Reggie Edwards
Reggie Edwards on stage at Thompson’s Point. (Courtesy Ben Kramer)

Stuart said the comedy scene has changed dramatically since he started performing in 2003 when he was in high school. At that time there was only the Comedy Connection and one open-mic event at the former Slainte bar. Now, there are shows and open mic nights almost every night of the week, and several producers trying to make it work.

“There are so few art scenes that can support that many people,” he said. “I feel very lucky to be a part of the comedy scene right now.”

Few opportunities

Portland still attracts touring national comedians, such as Patton Oswald, Marc Maron, and Nate Bargatze, who often play for packed crowds at the State Theatre or Merrill Auditorium. 

But for local comedians, the opportunities don’t come along often.

Thompson’s Point, for example, has hosted Cabin Fever Comedy Night, an outdoor comedy show limited to 150 people and co-sponsored by Cardona and Empire Comedy Club – which opened in 2019 but closed early in the pandemic.

Cabin Fever Comedy Night comedians
The full lineup of comedians from last week’s Cabin Fever Comedy Night at Thompson’s Point: Stephen Bolles, left, Reggie Edwards, Krister Rollins, Kendra Dawsey, Marcus Cardona, Mike Johnson, Madelin Smith, and DJ Fatty Matt Carroll. (Courtesy Ben Kramer)

Cardona said he came up with the Cabin Fever idea when he was moving back to Maine from Brooklyn. He said he saw other comedians having success with outdoor shows, and thought that would work in Portland.

Initially, he thought about organizing the event in a city park, but since public parks don’t permit people to drink alcohol, he sought a different venue and landed at Thompson’s Point.

Cabin Fever is now entering its third summer, and Cardona said it has had 12 sold-out shows in a row. He said the hope is to eventually shift the monthly series indoors.

The most recent show, on April 20, was another success, he said, where he was talking with an audience member who had been to five of the shows who said she had now heard all his jokes.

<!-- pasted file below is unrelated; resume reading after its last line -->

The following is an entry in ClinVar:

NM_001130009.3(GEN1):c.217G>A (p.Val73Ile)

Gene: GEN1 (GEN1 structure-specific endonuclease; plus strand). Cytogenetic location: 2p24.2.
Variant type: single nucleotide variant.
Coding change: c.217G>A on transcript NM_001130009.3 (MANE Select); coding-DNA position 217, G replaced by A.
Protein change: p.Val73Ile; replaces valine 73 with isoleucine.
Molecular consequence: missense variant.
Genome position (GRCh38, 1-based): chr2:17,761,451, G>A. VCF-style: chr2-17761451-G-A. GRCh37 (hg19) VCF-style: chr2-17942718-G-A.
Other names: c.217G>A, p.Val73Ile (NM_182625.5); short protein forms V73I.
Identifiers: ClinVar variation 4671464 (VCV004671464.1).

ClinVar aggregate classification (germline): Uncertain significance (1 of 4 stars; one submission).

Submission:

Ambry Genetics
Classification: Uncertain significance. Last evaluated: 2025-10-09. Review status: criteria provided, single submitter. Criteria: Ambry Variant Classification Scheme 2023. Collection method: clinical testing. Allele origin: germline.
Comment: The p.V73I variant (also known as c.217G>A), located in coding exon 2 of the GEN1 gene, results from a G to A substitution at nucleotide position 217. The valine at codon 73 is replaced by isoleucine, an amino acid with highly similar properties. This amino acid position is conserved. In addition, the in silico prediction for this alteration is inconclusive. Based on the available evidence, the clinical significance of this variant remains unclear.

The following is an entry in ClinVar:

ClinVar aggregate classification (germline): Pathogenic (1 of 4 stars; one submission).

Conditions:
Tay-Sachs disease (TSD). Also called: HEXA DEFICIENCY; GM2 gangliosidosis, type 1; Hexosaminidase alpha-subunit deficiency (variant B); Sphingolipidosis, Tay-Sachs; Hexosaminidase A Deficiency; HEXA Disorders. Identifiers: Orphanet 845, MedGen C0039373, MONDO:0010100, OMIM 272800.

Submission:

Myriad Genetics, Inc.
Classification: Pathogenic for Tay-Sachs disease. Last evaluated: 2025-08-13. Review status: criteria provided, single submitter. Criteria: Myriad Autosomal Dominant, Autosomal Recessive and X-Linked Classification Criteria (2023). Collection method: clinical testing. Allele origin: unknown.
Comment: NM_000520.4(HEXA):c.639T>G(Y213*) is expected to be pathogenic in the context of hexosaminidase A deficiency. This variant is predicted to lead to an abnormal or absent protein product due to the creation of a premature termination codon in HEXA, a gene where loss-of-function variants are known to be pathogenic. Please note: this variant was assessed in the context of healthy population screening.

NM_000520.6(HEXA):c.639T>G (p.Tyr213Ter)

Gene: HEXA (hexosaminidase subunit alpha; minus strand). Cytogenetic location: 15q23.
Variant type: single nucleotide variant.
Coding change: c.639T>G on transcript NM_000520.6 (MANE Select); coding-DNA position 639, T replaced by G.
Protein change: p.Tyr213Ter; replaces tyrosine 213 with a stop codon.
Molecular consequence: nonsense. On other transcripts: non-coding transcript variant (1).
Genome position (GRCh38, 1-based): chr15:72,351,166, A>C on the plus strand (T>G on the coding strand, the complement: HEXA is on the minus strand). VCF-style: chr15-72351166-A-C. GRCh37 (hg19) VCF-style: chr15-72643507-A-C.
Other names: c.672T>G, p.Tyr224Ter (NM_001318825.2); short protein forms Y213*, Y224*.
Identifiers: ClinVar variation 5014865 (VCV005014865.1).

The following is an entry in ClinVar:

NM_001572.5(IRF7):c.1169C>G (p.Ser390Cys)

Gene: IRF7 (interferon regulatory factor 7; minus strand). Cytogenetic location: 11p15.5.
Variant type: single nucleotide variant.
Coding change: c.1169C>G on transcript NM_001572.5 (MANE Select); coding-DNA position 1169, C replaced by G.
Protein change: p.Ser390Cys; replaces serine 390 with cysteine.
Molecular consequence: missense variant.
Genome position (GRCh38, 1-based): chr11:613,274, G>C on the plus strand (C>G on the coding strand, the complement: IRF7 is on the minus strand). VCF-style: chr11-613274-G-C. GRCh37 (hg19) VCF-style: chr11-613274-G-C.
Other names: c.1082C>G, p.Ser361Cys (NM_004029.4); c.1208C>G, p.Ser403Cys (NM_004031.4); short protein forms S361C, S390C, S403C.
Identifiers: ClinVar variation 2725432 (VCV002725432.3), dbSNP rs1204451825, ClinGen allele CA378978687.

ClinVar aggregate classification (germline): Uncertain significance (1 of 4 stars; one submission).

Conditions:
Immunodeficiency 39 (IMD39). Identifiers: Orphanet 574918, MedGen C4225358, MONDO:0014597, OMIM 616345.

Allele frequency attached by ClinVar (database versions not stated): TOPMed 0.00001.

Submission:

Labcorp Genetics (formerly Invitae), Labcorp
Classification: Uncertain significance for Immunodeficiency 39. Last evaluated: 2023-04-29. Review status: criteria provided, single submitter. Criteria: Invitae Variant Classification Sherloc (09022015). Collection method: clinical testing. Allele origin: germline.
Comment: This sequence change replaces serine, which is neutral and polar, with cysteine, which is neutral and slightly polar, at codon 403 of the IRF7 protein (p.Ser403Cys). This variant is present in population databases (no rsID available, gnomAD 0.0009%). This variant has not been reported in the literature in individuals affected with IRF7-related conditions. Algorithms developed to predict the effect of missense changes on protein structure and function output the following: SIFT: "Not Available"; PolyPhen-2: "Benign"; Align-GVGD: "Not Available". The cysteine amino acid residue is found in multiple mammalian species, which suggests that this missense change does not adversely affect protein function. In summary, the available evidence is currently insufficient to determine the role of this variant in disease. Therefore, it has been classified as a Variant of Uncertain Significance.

“I’ve got to work on new material,” he deadpanned.

Otherwise, regularly scheduled comedy can be hard to find in Portland.

The Comedy Connection on Custom House Wharf served as the go-to comedy spot for nearly two decades until the 156-seat club closed in 2012.

The former Big Easy on Market Street closed as a music venue in 2013 and reopened as a comedy club in 2014. It closed again in 2015, and owner Ken Bell eventually opened the Portland House of Music and Events.

There are some smaller venues: Stroudwater Distillery, which operates at Thompson’s Point, has a regular Thursday Night Comedy event, and Island Dog Brewing in South Portland has monthly shows. But Cardona said these smaller series rarely allow local comedians to gain a strong following.

“The independent shows don’t really grow and can’t get bigger-name comedians,” he said.

One Longfellow Square and Lincoln’s, the speakeasy-style bar on Market Street, both have offered comedy shows, too. 

But usually for a local comedian, getting reps means performing “at every VFW,” Cardona said. “I wasn’t really coming back to do comedy until Empire started.”

Until it closed, Empire Comedy Club, on the second floor of Empire Chinese Kitchen on Congress Street, was a step in the right direction, he said: It provided a space for local comedians to grow their craft that was big enough to also attract touring comedians.

Whether Empire will reopen is unknown; representatives of the business did not respond to repeated interview requests. General Manager Lucas Salisbury told The Phoenix in 2020 that several factors led to Empire transitioning away from music to a dedicated comedy space, including poor attendance for musical acts, greater flexibility for patrons to take in other nightlife after a comedy show, and reduced overhead.

Cardona said his Maine House of Comedy would build on the success that Empire had with the hope of “rebuilding a following for a comedy audience in Maine” – which he said he’s proved he can do with the Cabin Fever series. 

But the Maine House of Comedy will also be different, Cardona said, because it will be run and produced by comedians who know what separates a good comedy show from a bad one.

The goal is to turn Portland and Maine into a comedy destination where local comedians can prosper, he said, a place that can compete with bigger cities so “you don’t have to drive to Boston for a show.”